And if you do read or listen to (affiliate) Tiny Beautiful Things, please drop me a comment and tell me what struck a chord with you. 

Letting go of who you used to be – a personal story and a book review

There are certain types of grief our society handles well. And certain needs for support  that we are good at recognising. That doesn't make these types of life events less painful. But a good part of our ability to be resilient is how supported we feel, so it's incredibly important.

And some life events are not recognised as times of immense pain or grief. Those with "hidden" illness or disability are met with judgement and impatience at times when they deserve and need the compassion and gentleness we are better at showing someone with cancer, or someone who has a visible paralysis. And those who experience a loss not acknowledged by their community sometimes deal with isolation in addition to their grief.

All of these societal factors affect how we cope with our burdens, and how we feel we are able to let go of the person we were before the spiritual forest fire struck.

A few years ago, I experienced three miscarriages in a row. The second one in particular was horrific to me. It dragged on for months, required two separate surgeries, and emotionally I was devastated. Some people visited. Some told me to medicate my grief. Others told me to get over it. And some seemed to disappear for a while (or forever). Someone told me that when we go through grief of any kind, we are always surprised by who is there for us, and who is not.

The one thing that is clear - I am not the person I was before these events. Before I was someone with a healthier body, an assumption that the people in my life would completely buffer any difficulty that ever came my way, and the cheerful belief that motherhood would happen easily. All of that has gone. I am a mother now, but the sacredness of my daughter within my heart reminds me that there is never again an assumption of how motherhood will be. For a few years I was bitter about the loss of all these expectations towards others and the "why me" force was strong within me! Now I've softened again, but this time with discernment. And a bit more resilience. And I get "it" in a way I didn't before.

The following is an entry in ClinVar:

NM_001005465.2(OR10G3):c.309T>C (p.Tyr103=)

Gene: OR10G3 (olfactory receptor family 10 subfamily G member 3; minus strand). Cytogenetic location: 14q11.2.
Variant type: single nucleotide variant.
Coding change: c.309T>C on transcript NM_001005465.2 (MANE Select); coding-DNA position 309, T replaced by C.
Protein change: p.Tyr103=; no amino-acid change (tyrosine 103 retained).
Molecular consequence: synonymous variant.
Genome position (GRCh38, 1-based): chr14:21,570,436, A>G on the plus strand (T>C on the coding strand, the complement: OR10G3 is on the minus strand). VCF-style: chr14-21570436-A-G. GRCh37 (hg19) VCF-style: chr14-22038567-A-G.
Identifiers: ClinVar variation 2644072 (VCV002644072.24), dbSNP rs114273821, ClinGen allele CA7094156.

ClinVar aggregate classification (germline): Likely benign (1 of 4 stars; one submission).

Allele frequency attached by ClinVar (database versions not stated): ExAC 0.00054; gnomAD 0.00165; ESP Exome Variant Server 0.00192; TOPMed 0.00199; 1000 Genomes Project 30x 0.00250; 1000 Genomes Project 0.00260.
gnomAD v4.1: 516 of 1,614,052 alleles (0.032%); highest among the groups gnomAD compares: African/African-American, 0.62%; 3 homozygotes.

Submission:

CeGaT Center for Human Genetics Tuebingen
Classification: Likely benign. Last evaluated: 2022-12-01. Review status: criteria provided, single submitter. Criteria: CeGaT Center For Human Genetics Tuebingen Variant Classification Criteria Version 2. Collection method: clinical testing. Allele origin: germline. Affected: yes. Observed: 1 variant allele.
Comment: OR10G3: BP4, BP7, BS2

So when I was cocooned away with my little mother on a holiday in the Sunshine Coast, and I stumbled on the book (affiliate) Letting Go of the Person You Used To Be by Lama Surya Das, I had to buy it. And then I hid it away and "forgot" to read it for a few years. You know.

But recent times have been healing and whole and happy, and I've been reading this book at last. Here are my thoughts and what I'm learning:

  • Lama Surya Das does not skirt around the edges of the pain - he talks directly of it. This would have been almost nihilistic for me when my grief was raw and I was traumatised. For others, it would be a relief to finally have direct acknowledgement of grief. I would not recommend this book for anyone on the edge or lost in their own darkness. But with a bit more distance from the rawness, and the readiness I have to face and release these past experiences, it is wise and healing
  • There are spiritual growth opportunities in loss  - we can grow, become more understanding and compassionate. There is also the risk of our hearts contracting into bitterness as they break, as I experienced, and thoughts on renewing our intention towards peace within
  • the book explores our natural tendency to shy away from these feelings through eating, drinking, drugs, shopping or any other distraction. Others dive into their sorrow but find it difficult to leave and risk wallowing or becoming stuck. The principles of Buddhism teach us to find a middle path of facing our grief, allowing our feelings, and remembering "This too shall pass".
  • the goal within grief is too fully inhabit our present experience, know the wisdom of releasing pain, and allow ourselves to be nourished by life
  • naming and examining our loss can help us process the events of our life
  • there are clues in how we live that we are holding on to a past version of ourselves - the key one being clutter
  • letting go is a universal spiritual practice - demonstrated in Lent, Ramadan, the renouncing of worldly ways by nuns and monks of many faiths
  • a simple breath awareness meditation is practice for letting go in our lives, as we notice the letting go of each out breath
  • letting go of ego-clinging does not man letting go of life and its precious opportunities - life is considered marvelous, despite and especially when we learn detachment
  • the Taoist spitiual guide, The Tao Te Ching teaches us "a master does his/her best, and then lets go"
  • when we pray for spiritual guidance and support, it usually comes in the form of other people, often not even recognised by us through their actions
  • Tibetan Buddhist practices of walking through our shadows, healing meditations and practicing mindfulness are shared. Mindfulness allows us to face our loss but also to experience the joys and pleasures still available to us.
  • mindfulness is something to infuse throughout our whole life. We can practice mindfulness of sounds, taste, smell, feelings, sights and thoughts. Choosing our own sound that occurs regularly in our environment (I am choosing the snoring of my dog on the couch as I work!) can be an anchor to remind us to practice a moment of mindfulness.